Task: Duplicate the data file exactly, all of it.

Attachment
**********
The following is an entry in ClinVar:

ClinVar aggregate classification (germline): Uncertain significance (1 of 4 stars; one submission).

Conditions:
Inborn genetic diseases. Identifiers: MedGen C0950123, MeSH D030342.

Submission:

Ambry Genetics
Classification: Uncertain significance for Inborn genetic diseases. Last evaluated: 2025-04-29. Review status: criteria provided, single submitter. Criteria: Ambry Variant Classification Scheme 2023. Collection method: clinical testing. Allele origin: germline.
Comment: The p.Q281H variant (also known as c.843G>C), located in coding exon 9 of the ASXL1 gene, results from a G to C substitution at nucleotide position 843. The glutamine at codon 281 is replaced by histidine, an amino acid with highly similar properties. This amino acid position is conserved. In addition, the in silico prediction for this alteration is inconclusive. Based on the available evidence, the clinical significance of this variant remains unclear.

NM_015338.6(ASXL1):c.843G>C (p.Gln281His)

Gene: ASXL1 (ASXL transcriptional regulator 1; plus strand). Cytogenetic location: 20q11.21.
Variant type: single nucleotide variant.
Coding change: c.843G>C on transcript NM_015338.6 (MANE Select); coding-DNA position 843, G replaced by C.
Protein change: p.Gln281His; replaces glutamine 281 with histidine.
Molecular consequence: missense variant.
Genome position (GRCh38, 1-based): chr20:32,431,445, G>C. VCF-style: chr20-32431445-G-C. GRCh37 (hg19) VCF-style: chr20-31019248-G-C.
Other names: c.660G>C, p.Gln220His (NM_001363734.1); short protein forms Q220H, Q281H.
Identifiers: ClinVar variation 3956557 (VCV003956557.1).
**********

The following is an entry in ClinVar:

ClinVar aggregate classification (germline): Uncertain significance (1 of 4 stars; one submission).

Conditions:
Inborn genetic diseases. Identifiers: MedGen C0950123, MeSH D030342.

Submission:

Ambry Genetics
Classification: Uncertain significance for Inborn genetic diseases. Last evaluated: 2025-04-29. Review status: criteria provided, single submitter. Criteria: Ambry Variant Classification Scheme 2023. Collection method: clinical testing. Allele origin: germline.
Comment: The p.Q281H variant (also known as c.843G>C), located in coding exon 9 of the ASXL1 gene, results from a G to C substitution at nucleotide position 843. The glutamine at codon 281 is replaced by histidine, an amino acid with highly similar properties. This amino acid position is conserved. In addition, the in silico prediction for this alteration is inconclusive. Based on the available evidence, the clinical significance of this variant remains unclear.

NM_015338.6(ASXL1):c.843G>C (p.Gln281His)

Gene: ASXL1 (ASXL transcriptional regulator 1; plus strand). Cytogenetic location: 20q11.21.
Variant type: single nucleotide variant.
Coding change: c.843G>C on transcript NM_015338.6 (MANE Select); coding-DNA position 843, G replaced by C.
Protein change: p.Gln281His; replaces glutamine 281 with histidine.
Molecular consequence: missense variant.
Genome position (GRCh38, 1-based): chr20:32,431,445, G>C. VCF-style: chr20-32431445-G-C. GRCh37 (hg19) VCF-style: chr20-31019248-G-C.
Other names: c.660G>C, p.Gln220His (NM_001363734.1); short protein forms Q220H, Q281H.
Identifiers: ClinVar variation 3956557 (VCV003956557.1).